“This is an example of where you get a win at a federal level and then you have to battle it out on the state level,” Mills says. “Sometimes, you take a step forward at the federal level and then you take 50 little steps backward at the state level.”

Even physicians with prescribing privileges were limited in how many patients they could treat. Legislation and regulation specified that a physician could treat no more than one hundred patients with buprenorphine. “There is no other medication in the United States where the number of patients a doctor can treat is limited by law,” Mills says. ASAM fought this rule on both the legislative and regulatory sides, and in 2016, a new regulation was enacted that increased the patient limit from one hundred to two hundred and seventy-five, further increasing patients’ access to the medication.

To increase the number of physicians working in rural areas, ASAM is advocating for a loan forgiveness bill that would offer financial compensation for addiction and mental health professionals who serve in underserved areas for a set amount of time. They are also advocating for legislation that would provide incentives to medical schools to incorporate content related to managing patients with opioid use disorder and pain into their curriculum. Medical students who complete this curriculum content would be eligible for a waiver to prescribe buprenorphine upon graduation.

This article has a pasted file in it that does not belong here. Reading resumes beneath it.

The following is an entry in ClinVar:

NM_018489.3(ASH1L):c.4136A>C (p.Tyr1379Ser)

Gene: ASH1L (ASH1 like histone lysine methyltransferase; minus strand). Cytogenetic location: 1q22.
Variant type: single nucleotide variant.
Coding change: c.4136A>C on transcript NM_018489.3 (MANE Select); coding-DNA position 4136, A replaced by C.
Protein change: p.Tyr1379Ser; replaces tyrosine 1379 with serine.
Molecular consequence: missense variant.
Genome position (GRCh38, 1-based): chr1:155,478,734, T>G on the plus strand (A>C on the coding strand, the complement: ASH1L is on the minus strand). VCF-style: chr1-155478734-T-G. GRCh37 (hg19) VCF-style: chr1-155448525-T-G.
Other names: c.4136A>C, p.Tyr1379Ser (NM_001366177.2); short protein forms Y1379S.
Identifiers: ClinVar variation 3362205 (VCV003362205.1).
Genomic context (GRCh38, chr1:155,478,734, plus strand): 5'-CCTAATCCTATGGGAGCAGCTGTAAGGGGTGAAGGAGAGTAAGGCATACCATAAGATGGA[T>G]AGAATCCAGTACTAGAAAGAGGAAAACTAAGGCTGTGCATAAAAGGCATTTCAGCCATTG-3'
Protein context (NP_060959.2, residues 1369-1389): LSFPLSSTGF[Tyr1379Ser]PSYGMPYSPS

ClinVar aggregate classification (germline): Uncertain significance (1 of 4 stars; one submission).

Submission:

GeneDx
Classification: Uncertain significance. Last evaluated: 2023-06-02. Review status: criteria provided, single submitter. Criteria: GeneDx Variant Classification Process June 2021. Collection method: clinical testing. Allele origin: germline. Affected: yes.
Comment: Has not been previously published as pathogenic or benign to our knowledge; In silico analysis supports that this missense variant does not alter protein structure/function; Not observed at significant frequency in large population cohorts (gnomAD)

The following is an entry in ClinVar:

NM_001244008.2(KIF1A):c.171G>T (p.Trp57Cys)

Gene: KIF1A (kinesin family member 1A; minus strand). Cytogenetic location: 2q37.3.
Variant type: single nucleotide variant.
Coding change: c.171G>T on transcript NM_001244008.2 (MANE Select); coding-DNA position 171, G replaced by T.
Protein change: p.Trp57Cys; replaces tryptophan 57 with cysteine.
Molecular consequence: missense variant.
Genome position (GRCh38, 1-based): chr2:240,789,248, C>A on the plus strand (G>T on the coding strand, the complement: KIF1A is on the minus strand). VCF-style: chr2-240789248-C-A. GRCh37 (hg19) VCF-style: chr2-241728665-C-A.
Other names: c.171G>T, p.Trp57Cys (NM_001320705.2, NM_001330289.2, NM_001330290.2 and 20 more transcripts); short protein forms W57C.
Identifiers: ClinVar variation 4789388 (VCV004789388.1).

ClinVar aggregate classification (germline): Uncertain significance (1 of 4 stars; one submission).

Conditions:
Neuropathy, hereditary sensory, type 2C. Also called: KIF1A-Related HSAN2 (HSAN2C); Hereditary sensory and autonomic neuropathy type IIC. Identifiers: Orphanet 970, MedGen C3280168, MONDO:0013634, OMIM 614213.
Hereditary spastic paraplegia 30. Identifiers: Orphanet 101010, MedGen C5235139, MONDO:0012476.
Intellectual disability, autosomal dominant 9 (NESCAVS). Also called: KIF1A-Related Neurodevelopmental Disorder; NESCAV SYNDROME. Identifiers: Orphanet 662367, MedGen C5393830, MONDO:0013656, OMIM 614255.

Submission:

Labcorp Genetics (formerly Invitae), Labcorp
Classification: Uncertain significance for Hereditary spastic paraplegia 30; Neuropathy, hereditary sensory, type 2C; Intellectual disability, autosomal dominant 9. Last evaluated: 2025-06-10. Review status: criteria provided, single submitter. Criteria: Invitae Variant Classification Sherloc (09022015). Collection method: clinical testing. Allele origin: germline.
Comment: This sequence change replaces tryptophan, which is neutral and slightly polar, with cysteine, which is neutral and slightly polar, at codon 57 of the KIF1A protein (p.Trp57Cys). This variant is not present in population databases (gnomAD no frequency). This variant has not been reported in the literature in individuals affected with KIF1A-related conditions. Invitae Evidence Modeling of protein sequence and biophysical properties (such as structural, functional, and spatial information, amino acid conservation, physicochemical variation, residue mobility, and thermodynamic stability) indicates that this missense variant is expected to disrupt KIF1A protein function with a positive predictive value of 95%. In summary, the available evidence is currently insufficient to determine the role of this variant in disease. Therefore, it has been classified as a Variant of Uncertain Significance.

Currently, physicians who are not addiction specialists have to take at least eight hours of education to apply for a prescription waiver, and for nurse practitioners and physician assistants, the training is three times as long. ASAM was the first organization to provide training for nurse practitioners and physician assistants, in collaboration with the American Association of Nurse Practitioners and the American Academy of Physician Assistants. At time of publication, more than ten thousand nurse practitioners and physician assistants had registered for the training, and around half of them had completed it, allowing them to apply for a waiver. “That’s a pretty phenomenal impact from legislation to practice,” Mills says.